Laser peening (LP) has shown to be a viable method by which the fatigue life of metallic components can be extended. Although current commercial implementation of LP techniques has not developed much beyond a trial-and-error methodology to implement the process, researchers at several institutions have examined various parameters that affect residual stress fields induced by LP, using Finite Element Analysis (FEA) and semi-empirical eigenstrain methods. This research is a preliminary investigation of a potentially under-considered variable in laser peening — material surface roughness. The influence of surface roughness on laser peening has not previously been studied through finite element modeling. The main point of interest for this work is to discover the amount that surface roughness magnitude affects the residual stresses created by LP.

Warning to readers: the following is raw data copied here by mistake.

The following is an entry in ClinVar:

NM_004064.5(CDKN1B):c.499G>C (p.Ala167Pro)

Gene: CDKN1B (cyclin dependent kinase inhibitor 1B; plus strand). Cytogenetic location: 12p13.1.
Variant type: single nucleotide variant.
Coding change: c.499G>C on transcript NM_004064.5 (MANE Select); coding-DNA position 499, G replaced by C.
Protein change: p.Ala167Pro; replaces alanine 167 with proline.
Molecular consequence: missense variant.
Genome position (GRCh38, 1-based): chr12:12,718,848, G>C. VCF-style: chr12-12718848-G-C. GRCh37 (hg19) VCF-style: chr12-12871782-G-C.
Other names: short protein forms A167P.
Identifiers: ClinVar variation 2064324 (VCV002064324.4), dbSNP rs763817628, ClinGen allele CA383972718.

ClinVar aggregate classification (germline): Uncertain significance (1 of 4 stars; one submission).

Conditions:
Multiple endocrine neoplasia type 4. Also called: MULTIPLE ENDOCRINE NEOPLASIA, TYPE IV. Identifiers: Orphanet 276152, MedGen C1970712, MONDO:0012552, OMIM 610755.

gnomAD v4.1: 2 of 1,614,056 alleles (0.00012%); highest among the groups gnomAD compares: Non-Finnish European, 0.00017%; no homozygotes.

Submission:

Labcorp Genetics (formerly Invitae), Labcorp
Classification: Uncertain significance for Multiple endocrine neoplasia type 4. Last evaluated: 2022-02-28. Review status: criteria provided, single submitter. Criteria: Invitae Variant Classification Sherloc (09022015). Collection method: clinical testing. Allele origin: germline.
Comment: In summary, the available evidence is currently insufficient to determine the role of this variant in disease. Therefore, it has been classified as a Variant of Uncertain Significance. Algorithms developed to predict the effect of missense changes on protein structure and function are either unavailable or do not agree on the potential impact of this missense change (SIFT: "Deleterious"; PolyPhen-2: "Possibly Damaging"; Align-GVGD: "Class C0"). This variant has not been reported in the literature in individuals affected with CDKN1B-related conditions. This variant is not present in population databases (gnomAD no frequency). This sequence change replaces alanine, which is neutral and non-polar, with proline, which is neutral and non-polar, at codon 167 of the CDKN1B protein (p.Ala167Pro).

The FEA models, used in the exploration of surface roughness effects, had a simulated roughness produced by displacing surface nodes a pre-determined distance orthogonal to the original, smooth model surface. The amount that each node was moved was based on Kernel Density Estimation (KDE), a statistical method used to quantify uncertainties in random variables according to non-standard probability distribution functions. The KDEs were created from surface-roughness measurements taken from three separate 6061-T6 aluminum tubes. Two separate roughness sample sets were tested at magnifications of 1×, 10×, and 20× times the measured average roughness (Ra). Each roughness magnitude was simulated at peening pressures of 2, 2.5 and 3 times the Hugonoit Elastic Limit (HEL) for Al6061-T6. The 10× and 20× magnitude roughness samples produced significant changes in residual stress components relative to a smooth model, for all pressure loadings.